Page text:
Superintendent Jesus Jara did plenty to justify his firing. Just don’t expect his replacement to be any more successful.
Last Thursday, the Board of Trustees voted 4-3 to can Jara. It was an inglorious, but predictable, ending. He’s the third superintendent in a row to leave ignominiously.
In 2013, Dwight Jones abruptly quit after being hired in October 2010. The business community strongly backed him as a reformer. The Clark County Education Association bitterly fought his proposed improvements and efforts to stabilize district finances in the aftermath of the economic downturn.
Then came Pat Skorkowsky, a district insider backed by the union. But after a few years, the CCEA wanted him out, and the district was on the verge of financial collapse.
Jara had an impressive resume but lacked what he needed to be successful — authority. Thanks to Nevada’s collective bargaining laws, the CCEA and other unions had more control over the district’s budget than he did. Removing ineffective teachers was all but impossible for the same reason.
Plus, he had to deal with the School Board. Turnover alone makes that challenging. In addition, board members rarely have the background you’d expect from those responsible for multibillion-dollar budgets.
Here’s what may be my most unpopular opinion ever. If the district stays this big, trustees should make $150,000 a year, not $9,000. That would attract more experienced candidates to replace the current members. Imagine the difference it would make having someone such Clark County Commission Chair Marilyn Kirkpatrick as a trustee. She made $121,000 last year in total compensation.
This isn’t a defense of Jara. He almost always made the wrong choice on the issues he could control. He led the push to dumb down the district’s grading policy. He championed “restorative justice” discipline policies because he didn’t like the demographics of those receiving suspensions and expulsions. Even evidence that lax discipline led to more violence and disruptions for other students didn’t change his mind.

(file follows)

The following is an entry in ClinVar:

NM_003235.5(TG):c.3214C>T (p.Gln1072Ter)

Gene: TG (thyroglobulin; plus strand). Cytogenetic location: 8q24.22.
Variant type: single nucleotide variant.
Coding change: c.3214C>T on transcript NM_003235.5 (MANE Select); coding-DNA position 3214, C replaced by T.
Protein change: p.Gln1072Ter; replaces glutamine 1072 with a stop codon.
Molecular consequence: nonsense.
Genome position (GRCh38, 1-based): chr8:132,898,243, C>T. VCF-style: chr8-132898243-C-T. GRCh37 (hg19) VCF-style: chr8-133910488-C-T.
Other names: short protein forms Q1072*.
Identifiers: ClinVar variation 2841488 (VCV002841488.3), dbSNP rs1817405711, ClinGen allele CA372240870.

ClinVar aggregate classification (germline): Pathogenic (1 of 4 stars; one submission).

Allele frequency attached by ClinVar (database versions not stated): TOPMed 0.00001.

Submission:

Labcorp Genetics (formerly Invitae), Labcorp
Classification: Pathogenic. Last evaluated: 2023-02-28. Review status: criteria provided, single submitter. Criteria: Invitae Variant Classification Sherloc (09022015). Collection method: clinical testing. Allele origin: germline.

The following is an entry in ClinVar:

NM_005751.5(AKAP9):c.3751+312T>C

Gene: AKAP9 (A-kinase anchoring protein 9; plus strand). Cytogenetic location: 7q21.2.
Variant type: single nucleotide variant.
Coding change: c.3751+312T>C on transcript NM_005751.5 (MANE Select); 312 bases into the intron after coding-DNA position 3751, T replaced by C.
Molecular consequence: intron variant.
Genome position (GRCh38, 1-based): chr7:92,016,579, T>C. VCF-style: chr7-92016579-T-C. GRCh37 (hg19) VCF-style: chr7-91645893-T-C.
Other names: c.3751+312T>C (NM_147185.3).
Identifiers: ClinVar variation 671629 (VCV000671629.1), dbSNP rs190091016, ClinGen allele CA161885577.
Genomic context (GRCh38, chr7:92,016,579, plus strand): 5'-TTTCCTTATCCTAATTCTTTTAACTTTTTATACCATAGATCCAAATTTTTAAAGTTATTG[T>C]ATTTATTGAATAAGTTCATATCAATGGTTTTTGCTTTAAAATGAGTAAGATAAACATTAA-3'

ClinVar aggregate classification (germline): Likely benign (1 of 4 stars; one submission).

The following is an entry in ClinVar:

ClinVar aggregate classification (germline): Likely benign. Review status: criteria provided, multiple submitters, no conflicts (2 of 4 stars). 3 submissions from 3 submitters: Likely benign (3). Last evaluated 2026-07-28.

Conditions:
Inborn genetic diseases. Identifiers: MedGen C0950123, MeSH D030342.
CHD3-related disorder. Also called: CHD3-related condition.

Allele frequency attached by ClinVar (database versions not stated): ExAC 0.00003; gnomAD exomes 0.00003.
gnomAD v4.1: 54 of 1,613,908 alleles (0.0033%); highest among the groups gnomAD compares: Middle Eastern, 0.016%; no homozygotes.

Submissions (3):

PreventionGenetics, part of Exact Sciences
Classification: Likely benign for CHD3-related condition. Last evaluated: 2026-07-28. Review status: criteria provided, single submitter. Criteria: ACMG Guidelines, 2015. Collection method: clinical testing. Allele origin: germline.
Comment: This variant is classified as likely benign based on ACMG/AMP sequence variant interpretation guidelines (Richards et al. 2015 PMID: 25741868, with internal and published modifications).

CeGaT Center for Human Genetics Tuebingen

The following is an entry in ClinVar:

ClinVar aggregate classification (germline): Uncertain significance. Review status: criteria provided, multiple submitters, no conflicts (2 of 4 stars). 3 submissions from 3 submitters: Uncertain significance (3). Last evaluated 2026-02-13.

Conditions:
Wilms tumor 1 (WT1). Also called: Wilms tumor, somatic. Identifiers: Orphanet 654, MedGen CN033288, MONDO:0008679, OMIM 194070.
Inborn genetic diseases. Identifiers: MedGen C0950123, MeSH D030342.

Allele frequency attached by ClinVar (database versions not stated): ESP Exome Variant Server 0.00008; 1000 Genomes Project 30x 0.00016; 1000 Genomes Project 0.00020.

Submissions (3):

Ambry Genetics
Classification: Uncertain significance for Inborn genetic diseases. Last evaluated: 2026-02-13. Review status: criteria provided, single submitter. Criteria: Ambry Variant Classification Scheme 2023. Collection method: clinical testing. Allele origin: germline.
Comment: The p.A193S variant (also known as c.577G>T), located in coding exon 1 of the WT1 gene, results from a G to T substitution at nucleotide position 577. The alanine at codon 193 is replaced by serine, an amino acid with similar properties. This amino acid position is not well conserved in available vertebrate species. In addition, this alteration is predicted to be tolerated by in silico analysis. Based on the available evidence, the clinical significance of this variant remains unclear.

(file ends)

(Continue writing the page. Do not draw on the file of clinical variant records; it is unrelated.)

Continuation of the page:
Just 4 percent of African American students tested proficient in math last year. Instead of addressing that, the district has a new “anti-racism” policy that is full of critical race theory concepts.
In the fall of 2019, the CCEA threatened an illegal strike. Jara could have sued the union into submission. Instead, he capitulated. Then he bailed out the floundering union-run THT Health plan.
Jara’s most notable accomplishment was restoring the district’s ending fund balance. He also deserves credit for publicly pushing to reopen schools before trustees were willing to do so.
But three consecutive failed superintendents is a pattern. It’s strong evidence that what ails the district goes deeper than the superintendent.
If you’ll indulge me, here’s what I wrote in January 2018. Months before Jara was hired, I correctly predicted that the “CCSD’s next superintendent is going to fail.” I wrote, “The job description says ‘superintendent,’ but the district will really be hiring another fall guy.”
Jara is getting the blame — and deserves plenty of it. But don’t let the unions, Democrats, labor law and the School Board escape responsibility. Unless there are fundamental changes or widespread school choice, the next superintendent is going to fail, too.